In the United States, moves are being made by lawmakers who want to speed up an investigation into Kristalina Georgieva, the head of the International Monetary Fund, for allegedly granting "favours" granted to China while she was an official at the World Bank. The situation looks set to heat up even more in the coming weeks.
This turn of events has generated considerable surprise and concern inside Argentina's government, particularly within the Economy Ministry headed by Martín Guzmán, who was appointed to the position with the recommendation of Joseph Stiglitz, a Nobel Prize winner in Economics, and Georgieva herself.
According to reports, several US lawmakers are seeking to speed up the probe against the head of the International Monetary Fund, who has been accused of favouring China in a business ranking conducted by the World Bank when she was the institution's chief economist.
The news is a "bucket of cold water" for the government, which is facing its own internal problems following the outcome of the primaries. Officials remain optimistic about the possibility of reaching an agreement with the organisation in the short term. This is crucial for Argentina, which owes the IMF some US$45 billion from the record credit-line taken out by the previous government in 2018.
"As far as we know, Georgieva has a situation that is not easy to deal with," a Government House source admitted to Perfil.
According to information circulating within the Casa Rosada, US lawmakers and officials want a concrete measure to be taken with respect to the IMF chief while the investigation is ongoing. In principle, that measure would be a possible suspension from her post, which would mean that she would remain on the sidelines until the situation is finally clarified.
The issue is beginning to turn into a possible "scandal" for the multilateral lender, which begins its annual assembly next week, running October 11 to 17 in Washington, dates it shares with the World Bank.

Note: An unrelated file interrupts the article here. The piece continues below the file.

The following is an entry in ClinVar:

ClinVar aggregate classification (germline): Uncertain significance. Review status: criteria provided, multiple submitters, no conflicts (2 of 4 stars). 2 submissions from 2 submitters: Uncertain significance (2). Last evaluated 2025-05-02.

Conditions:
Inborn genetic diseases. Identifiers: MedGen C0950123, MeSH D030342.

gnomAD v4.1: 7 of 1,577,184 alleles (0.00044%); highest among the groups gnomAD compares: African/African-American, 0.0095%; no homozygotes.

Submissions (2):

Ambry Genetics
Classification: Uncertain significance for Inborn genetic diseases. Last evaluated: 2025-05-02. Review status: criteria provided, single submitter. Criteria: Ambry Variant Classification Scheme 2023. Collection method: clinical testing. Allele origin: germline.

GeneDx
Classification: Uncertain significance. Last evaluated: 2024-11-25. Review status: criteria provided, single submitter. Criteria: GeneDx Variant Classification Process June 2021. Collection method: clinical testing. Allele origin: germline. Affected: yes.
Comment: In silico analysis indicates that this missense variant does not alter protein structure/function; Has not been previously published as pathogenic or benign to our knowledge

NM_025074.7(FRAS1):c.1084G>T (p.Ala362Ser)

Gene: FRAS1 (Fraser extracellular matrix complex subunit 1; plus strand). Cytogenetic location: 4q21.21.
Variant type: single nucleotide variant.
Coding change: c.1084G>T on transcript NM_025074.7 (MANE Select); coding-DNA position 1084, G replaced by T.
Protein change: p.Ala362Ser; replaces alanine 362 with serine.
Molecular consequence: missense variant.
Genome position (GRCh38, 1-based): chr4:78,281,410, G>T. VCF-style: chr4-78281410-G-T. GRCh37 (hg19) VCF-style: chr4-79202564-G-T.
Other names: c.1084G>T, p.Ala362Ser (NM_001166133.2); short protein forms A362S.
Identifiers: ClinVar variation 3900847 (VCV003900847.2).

According to government officials, they believe that if any action is to be taken regarding Georgieva, it would likely take place after the Assembly. Nevertheless, it is bad news for Guzmán and his economic team. Within that group, they accept that the United States carries strong weight within the Fund.
For Guzmán in particular, this new reality comes at the worst possible moment. The minister has come in for strong criticism over the last few months from hardline Kirchnerite leaders. To date, he has been able to hold on because of the support given to him by President Alberto Fernández. Guzmán "holds the keys'' to an agreement with the IMF.
Those keys, precisely, are the backing Guzmán has received from Stiglitz, from Georgieva, and the channel of dialogue with Janet Yellen, the US Treasury Secretary.
But in a few days, the panorama has changed drastically, unfortunately for Argentina.
Stiglitz recently warned in a newspaper article about an alleged coup d'état at the IMF, while Yellen decided to cut off dialogue with the organisation's managing director.
To make matters worse, the hard-line sectors of the ruling coalition have already told Guzmán that "there will be important changes" in the budget for next year, which complicates the head of the economic portfolio's room for manoeuvre even more when it comes to deepening talks with IMF officials, in order to reach an agreement.